Item no. 13 of worrying about halitosis had a significantly agreement level (p = 0.006) among preclinical students (49.5%) than their clinical peers (37.1%). Similarly, item no. 18 of involving hard strokes while brushing had a significantly agreement level (p < 0.001) among preclinical students (18%) than their clinical peers (7.1%). On the other side, item no. 16 of using a disclosing agent to visualize dental plaque had a significantly agreement level (p < 0.001) among clinical students (61.4%) than their preclinical peers (37%). No statistically significant difference between females and males was found for items no. 13, 16, or 18. Males (20%) had a significantly level of agreement (p = 0.030) for item no. 17 of using a toothbrush with hard bristles than females (12.2%) (Table 5).
Determinants of HU-DBI Score
The overall HU-DBI score was 7.67 ± 1.32 (min. – max.: 3 – 11), which was composed of the three KAB elements: knowledge 3.85 ± 0.75 (1 – 5), attitudes 1.55 ± 0.61 (0 – 3), and behaviors 2.27 ± 0.71 (0 – 4). Females had the highest HU-DBI score (7.70 ± 1.33), followed by males (7.59 ± 1.29) and gender-diverse students (7.33 ± 1.37). Nevertheless, the gender-based differences were not statistically significant (p = 0.683) (Figure 1).
Figure 1. HU-DBI score of german dental students clustered by gender and clinical experience, winter 2021, (n = 508).
The behaviors-index score and the overall HU-DBI score had significantly risen through the five academic years. The final-year students had a significantly (p = 0.006) higher HU-DBI score (7.85 ± 1.31) compared with the first-year students (7.42 ± 1.43). Similarly, the clinical students had a significantly (p = 0.003) higher HU-DBI score (7.88 ± 1.26) than their preclinical peers (7.53 ± 1.34) (Figure 2).
Figure 2. HU-DBI score of german dental students' clustered by tobacco smoking and academic year, winter 2021, (n = 508).
Smokers had significantly (p = 0.041, 0.006, and 0.010) lower knowledge-index score (3.67 ± 0.71 vs. 3.87 ± 0.76), behaviors-index score (2.02 ± 0.73 vs. 2.30 ± 0.70), and overall HU-DBI score (7.24 ± 1.37 vs. 7.72 ± 1.31) than non-smokers, respectively (Figure 2).
The students who drink alcohol at least once a week and those who reported problematic internet use had lower overall HU-DBI scores than their counterparts; however, these differences were not statistically significant. The students who reported regular dental check-ups had a significantly (p < 0.001) higher knowledge-index score (3.88 ± 0.72 vs. 3.41 ± 0.99) and a nearly significant (p = 0.058) higher overall HU-DBI score (7.70 ± 1.31 vs. 7.27 ± 1.47), respectively (Table 6).
Table 6. Knowledge, attitudes, behaviors and total HU-DBI score of German dental students, winter 2021, (n = 508).
To evaluate the year-over-year changes of HU-DBI scores, the pairwise comparison through the Mann-Whitney test (U) was used; it revealed that the only significant change occurred between the third and the fourth year in terms of behaviors-index score (p = 0.006) and overall HU-DBI score (p = 0.034) (Table 7).
Table 7. Pairwise comparison of oral health knowledge, attitudes, behaviors and total HU-DBI score across consecutive academic years, winter 2021, (n = 508).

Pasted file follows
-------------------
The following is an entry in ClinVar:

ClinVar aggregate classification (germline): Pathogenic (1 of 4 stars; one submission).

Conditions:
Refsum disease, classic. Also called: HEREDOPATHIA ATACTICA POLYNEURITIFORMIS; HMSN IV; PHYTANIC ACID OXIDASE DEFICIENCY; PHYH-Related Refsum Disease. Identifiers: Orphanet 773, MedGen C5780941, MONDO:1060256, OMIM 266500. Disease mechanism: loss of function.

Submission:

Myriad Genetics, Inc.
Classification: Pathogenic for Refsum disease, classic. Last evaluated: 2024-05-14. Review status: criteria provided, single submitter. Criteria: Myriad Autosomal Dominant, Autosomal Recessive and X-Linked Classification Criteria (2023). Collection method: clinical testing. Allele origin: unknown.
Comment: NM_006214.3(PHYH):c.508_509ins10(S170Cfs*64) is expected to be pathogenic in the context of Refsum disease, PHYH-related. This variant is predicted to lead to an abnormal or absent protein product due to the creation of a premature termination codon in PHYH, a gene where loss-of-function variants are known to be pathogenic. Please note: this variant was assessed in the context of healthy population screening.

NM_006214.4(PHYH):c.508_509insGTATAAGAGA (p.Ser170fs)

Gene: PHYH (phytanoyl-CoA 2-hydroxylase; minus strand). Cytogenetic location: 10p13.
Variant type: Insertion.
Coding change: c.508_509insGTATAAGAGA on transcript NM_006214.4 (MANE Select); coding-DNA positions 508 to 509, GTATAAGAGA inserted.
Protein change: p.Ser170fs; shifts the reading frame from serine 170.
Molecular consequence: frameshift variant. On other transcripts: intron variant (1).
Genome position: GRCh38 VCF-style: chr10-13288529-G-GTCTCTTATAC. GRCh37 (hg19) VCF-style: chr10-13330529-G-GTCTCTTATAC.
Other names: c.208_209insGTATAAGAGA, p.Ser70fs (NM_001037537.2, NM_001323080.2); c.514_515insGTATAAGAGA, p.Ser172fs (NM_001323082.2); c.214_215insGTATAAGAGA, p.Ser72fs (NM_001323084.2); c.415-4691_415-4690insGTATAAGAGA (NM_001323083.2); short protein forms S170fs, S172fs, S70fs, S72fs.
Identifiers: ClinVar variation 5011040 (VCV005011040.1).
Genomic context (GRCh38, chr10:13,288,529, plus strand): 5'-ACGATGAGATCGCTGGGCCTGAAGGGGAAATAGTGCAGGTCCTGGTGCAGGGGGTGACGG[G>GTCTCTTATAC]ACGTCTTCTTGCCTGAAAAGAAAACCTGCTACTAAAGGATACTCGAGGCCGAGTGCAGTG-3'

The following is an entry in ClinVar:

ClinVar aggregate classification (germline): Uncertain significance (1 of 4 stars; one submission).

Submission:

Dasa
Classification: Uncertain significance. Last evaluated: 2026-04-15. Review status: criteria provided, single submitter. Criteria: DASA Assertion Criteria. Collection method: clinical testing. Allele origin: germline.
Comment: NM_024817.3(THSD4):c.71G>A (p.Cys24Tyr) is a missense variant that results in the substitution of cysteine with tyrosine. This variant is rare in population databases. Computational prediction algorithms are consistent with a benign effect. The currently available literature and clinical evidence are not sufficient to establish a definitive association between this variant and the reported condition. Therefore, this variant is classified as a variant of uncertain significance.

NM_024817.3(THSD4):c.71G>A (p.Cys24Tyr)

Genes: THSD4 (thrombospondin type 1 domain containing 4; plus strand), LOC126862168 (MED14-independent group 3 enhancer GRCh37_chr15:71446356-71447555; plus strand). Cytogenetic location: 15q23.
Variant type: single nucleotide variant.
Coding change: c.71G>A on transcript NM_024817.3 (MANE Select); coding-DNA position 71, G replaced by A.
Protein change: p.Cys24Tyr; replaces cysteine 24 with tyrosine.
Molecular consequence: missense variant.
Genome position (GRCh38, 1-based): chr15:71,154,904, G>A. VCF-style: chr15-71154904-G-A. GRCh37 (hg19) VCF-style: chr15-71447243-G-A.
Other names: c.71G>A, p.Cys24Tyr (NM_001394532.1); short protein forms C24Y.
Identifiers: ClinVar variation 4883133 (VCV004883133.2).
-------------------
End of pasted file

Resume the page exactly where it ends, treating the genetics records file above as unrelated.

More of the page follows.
On performing a pairwise comparison of the behaviors-index score using Jonckheere-Terpstra test (JT), the differences between fourth-year vs. third-year (Adjusted Significance = 0.031), fourth-year vs. second-year (Adj. p = 0.006), and fourth-year vs. first-year (Adj. p = 0.002) were statistically significant (Figure 3).
Figure 3. Pairwise comparison of german dental students' oral health behaviors across academic years, winter 2021, (n = 508). Each node shows the sample average rank of academic years. The adjusted p-value is calculated using Bonferroni error correction.
Determinants of Oral Hygiene Training, Smoking, and Regular Check-Up
Binary logistic regression was used to evaluate the predictors of receiving oral hygiene training by a professional (item no. 10). The regression analysis found that disagreement with items no. 2 (brushing-induced gingival bleeding), no. 6 (self-efficacy), no. 8 (perceived decline of oral health), and no. 18 (strong strokes), and agreement with items no. 12 (post-brushing checking) and no. 20 (positive feedback of the treating dentist) could significantly predict the oral hygiene training item (Table 8).
Table 8. Regression analysis of oral hygiene training predictors among German dental students, winter 2021, (n = 508).
Moreover, the regression analysis found that disagreement with item no. 6 (self-efficacy), and agreement with items no. 9 (careful brushing), no. 12 (post-brushing checking), and no. 16 (using disclosing agents) could significantly predict the tobacco smoking behavior, as they were associated with lower odds of smoking. The students who reported drinking alcohol once per week had an increased odds ratio of tobacco smoking behavior (Table 9).
Table 9. Regression analysis of smoking tobacco predictors among German dental students, winter 2021, (n = 508).
The regression analysis found that disagreement with items no. 2 (brushing-induced gingival bleeding), no. 10 (receiving oral hygiene training), and no. 15 (postponing dental visits) and agreement with items no. 4 (noticing dental plaque), no. 9 (careful brushing), and no. 20 (positive feedback of the treating dentist) could significantly predict the regular dental check-up behavior (Table 10).
Table 10. Regression analysis of regular dental check-up predictors among German dental students, winter 2021, (n = 508).